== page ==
Upon receiving notice that a default judgment had been entered against it, Fidelity, through its attorneys, applied by order to show cause to have the default judgment set aside. In substance, Fidelity argued that it had complied with the requirement of the Federal Rules. Because of the large sum of money at stake, and without deciding the merits of Fidelity's argument, Judge Frankel did reopen the judgment. He ordered Fidelity to treat Sterling's motion for summary judgment originally filed in state court as an initial pleading and to respond to it. Fidelity's answer then interposed the defense of fraudulent material alteration (in addition to the jurisdictional point already discussed), a theory which was repeated by Fidelity in opposition to Sterling's ensuing motion for summary judgment.


Fidelity's asserted defense has its roots in a notation '9 1/4' penciled on the face of the note. The notation was concededly not on the note when originally executed, and according to Fidelity was used to represent to the clerk of the district court that Sterling was entitled to post maturity interest at the rate of 9 1/4%. In fact, Fidelity argues, there was no agreement between the parties with respect to post-maturity interest, and under those circumstances the proper post-maturity rate was 6%, as provided by statute.4 And as used to obligate Fidelity to pay a higher rate of interest than would have otherwise been required by the terms of the note the '9 1/4' became a material alteration.5 Any material alteration, if fraudulently made, operates to discharge the obligation,6 and Fidelity argues that there is at least a factual issue over whether the requisite fraudulent intent existed.


We are mindful that as a general proposition summary judgment is inappropriate if issues of motive, intent and other subjective feelings are involved. Empire Electronics Co. v. United States, 311 F.2d 175, 180 (2d Cir. 1962); Cali v. Eastern Airlines, Inc., 442 F.2d 65, 71 (2d Cir. 1971). Futhermore, we are cognizant of the duty to draw all reasonable inferences in favor of the party against whom summary judgment is sought. United States v. Diebold, Inc., 369 U.S. 654, 655, 82 S.Ct. 993, 8 L.Ed.2d 176 (1962). But F.R.C.P. 56(c) permits summary judgment when there is no 'genuine issue as to any material fact', and this is a case in which only one inference--the utter absence of any sign of fraudulent intent--can reasonably be drawn from the facts. It is obvious that the '9 1/4' notation was made on the note by personnel in the Sterling's loan department to record the rate at which the note was discounted. Such a notation was in accordance with standard bank practices. (Joint Appendix 86a--87a). And there was no deviousness in in trying to collect post-maturity interest at the rate of 9 1/4%. Nor could there have been, for Sterling was fully aware the Fidelity would learn of the judgment either through notification by the clerk or through attempted execution. Any attempted deception would then have been fully disclosed and rendered totally unavailing. The application for default judgment was made upon the belief that Sterling was legally entitled to interest at the same rate at which the note was discounted. Whether or not this belief was mistaken--a question we do not decide--it was surely not wholly without reasonable foundation. The only potential factual issue in this case was the proper rate of post-maturity interest. That question was resolved by Sterling's agreement before the district court to accept 6%. Accordingly, the granting of summary judgment was proper, and the judgment of the district court is therefore affirmed.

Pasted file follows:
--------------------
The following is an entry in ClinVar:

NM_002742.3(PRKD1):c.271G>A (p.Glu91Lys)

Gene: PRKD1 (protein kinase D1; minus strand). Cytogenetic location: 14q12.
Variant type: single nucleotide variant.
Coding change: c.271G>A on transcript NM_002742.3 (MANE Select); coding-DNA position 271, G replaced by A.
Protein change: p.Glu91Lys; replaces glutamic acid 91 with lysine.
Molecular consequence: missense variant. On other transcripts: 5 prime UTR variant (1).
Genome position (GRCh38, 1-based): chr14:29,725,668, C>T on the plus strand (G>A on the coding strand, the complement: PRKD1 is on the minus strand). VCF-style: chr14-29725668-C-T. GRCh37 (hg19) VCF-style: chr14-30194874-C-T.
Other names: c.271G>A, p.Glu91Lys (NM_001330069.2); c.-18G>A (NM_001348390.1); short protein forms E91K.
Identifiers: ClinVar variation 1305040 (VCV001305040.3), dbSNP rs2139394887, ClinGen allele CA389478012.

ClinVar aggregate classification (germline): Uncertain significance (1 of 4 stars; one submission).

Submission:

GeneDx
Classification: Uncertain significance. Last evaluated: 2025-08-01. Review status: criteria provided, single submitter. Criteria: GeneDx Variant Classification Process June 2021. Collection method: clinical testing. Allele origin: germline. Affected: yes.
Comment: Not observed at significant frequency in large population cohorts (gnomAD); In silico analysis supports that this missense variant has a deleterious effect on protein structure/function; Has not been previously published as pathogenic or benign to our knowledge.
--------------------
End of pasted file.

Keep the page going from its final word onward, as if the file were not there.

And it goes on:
Total balances were of course required to be $400,000--$200,000 for the line of credit and $200,000 for actual borrowings


Fidelity would characterize the visit as social, but there can be no doubt that it was prompted by the existence of a budding business relationship. And although the visit took place well before the execution of the note involved in this case, it related directly to the establishment of Fidelity's line of credit at Sterling and thus facilitated the subsequent loan agreement


We are not unmindful of the fact that Epstein has been cited by the Appellate Division, First Department, as 'not supported by the weight of authority.' Hubbard, Westervelt & Mottelay, Inc. v. Harsh Building Co., 28 A.D.2d 295, 298, 284 N.Y.S.2d 879, 882 (1st Dept. 1967). However, the New York Court of Appeals has more recently cited Epstein with apparent approval. Parke-Bernet Galleries, Inc. v. Franklyn, 26 N.Y.2d 13, 17, 308 N.Y.S.2d 337, 340, 256 N.E.2d 506, 508 (1970)


Uniform Commercial Code § 3--122(4) (McKinney's 1964) provides:

(4) Unless an instrument provides otherwise, interest runs at the rate provided by law for a judgment

(b) . . . from the date of accrual of the cause of action.

NYCLPR §§ 5003, 5004 (McKinney's 1963; Supp. 1974--75) provide that the interest rate on judgments is 6%. There is no New York decision construing UCC § 3--122(4), although prior case law indicates that interest after maturity runs at the legal rate even though the pre-maturity rate prescribed by the instrument may be different. Metropolitan Savings Bank v. Tuttle, 290 N.Y. 497, 49 N.E.2d 983 (1943).


Uniform Commercial Code § 3--407(1) (McKinney's 1964) provides:

(1) Any alteration of an instrument is material which changes the contract of any party thereto in any respect . . ..

Under pre-UCC case law an alteration of a note affecting the rate of post-maturity interest is regarded as material. See, e.g., Weyerhauser v. Dun, 100 N.Y. 150, 156, 2 N.E. 274 (1885).


Uniform Commercial Code § 3--407(2)(a) (McKinney's 1964)